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Giving Back: State’s expats can always return with jobs

Perhaps there will be some advantage after all to the number of sharp young minds that have left West Virginia in search of brighter futures. At least some of them never forgot their homes among the hills, or stopped thinking about how to help it reach its full potential, too.

In southern West Virginia, residents are looking forward to a move by Intuit Inc., maker of products such as TurboTax and QuickBooks. The company officially launched its “prosperity hub” in Bluefield this week. It says the project will bring hundreds of jobs to the region.

The Mountain State had an insider helping make this one happen.

Brad Smith was born in Huntington, grew up in Kenova and graduated from Marshall University. He then embarked on a career that has taken him all over the country. He was president and CEO of Mountain View, Calif.-based Intuit from 2008-2018 and now serves as executive chairman of its board of directors.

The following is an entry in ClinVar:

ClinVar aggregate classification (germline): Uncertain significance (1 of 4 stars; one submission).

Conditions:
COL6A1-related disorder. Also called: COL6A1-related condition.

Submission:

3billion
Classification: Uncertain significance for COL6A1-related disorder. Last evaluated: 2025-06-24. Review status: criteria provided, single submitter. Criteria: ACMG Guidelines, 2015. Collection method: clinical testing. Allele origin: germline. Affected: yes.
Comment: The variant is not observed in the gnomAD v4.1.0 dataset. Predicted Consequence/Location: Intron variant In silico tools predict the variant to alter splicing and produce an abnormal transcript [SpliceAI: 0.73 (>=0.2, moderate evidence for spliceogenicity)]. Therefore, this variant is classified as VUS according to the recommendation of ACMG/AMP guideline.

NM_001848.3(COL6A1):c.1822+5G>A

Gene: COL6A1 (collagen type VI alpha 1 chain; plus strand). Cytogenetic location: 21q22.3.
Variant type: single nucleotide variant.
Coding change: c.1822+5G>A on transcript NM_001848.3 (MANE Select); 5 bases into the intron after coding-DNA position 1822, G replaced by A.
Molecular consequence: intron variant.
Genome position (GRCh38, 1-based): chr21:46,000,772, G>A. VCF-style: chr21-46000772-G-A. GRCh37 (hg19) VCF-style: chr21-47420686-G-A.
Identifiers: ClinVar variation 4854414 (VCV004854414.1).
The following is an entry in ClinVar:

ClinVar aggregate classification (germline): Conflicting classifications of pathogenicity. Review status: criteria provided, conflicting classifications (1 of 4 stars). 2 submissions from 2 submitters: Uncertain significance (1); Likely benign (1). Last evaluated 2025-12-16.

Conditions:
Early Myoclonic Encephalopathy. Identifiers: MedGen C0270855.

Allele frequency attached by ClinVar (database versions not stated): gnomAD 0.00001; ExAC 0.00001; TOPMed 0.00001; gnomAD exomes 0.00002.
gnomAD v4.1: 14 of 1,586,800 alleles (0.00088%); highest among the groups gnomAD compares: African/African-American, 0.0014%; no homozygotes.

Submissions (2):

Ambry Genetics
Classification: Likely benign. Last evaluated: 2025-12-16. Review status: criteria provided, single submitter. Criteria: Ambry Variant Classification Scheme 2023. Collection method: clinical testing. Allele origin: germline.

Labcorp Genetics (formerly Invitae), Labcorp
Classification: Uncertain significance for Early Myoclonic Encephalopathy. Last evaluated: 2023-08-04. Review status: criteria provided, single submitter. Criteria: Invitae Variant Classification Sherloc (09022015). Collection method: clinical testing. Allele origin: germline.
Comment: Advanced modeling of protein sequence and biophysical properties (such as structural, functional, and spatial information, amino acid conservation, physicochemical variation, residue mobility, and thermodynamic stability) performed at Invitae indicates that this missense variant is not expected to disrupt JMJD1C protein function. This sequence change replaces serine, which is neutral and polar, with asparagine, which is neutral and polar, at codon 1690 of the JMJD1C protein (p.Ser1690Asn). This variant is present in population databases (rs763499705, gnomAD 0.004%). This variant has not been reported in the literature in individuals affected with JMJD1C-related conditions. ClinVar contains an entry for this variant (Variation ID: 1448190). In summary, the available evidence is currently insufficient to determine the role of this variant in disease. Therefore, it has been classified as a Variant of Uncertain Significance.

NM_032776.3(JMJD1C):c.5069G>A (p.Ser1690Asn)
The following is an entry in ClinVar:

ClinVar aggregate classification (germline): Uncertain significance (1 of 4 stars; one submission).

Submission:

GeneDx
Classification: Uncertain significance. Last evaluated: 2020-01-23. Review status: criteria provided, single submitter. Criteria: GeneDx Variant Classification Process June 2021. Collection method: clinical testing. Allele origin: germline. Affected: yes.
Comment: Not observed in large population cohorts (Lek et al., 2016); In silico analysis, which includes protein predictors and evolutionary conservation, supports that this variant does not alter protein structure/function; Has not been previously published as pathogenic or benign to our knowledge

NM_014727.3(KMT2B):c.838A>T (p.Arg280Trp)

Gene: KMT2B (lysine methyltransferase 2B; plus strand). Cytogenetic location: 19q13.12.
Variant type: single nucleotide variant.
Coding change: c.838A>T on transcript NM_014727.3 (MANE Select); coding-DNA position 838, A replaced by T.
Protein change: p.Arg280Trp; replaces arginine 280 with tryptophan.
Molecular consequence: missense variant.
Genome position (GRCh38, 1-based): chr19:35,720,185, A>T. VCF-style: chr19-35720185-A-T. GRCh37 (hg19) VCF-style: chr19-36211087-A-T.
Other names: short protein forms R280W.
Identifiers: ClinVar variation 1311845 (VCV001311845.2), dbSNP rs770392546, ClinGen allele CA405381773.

Among the features of the hub will be a “customer success center” for product support, and an innovation lab to help entrepreneurs and small businesses with financial literacy and other skills. That is precisely the kind of employer West Virginia should be working to attract.

Intuit is not stopping here, of course. The focus of this project is all of Appalachia, with similar hubs going up in Wise, Va., Johnstown, Pa., Morristown, Tenn. and Hazard, Ky.

Imagine if a few other West Virginia expats who have worked their way up to influential positions in successful corporations were also able to take advantage of the opportunity to do something important for our state’s economy. We know they are out there. Imagine if just a few more decided to do what they could to make West Virginia the kind of state they would never have wanted (or needed) to leave.

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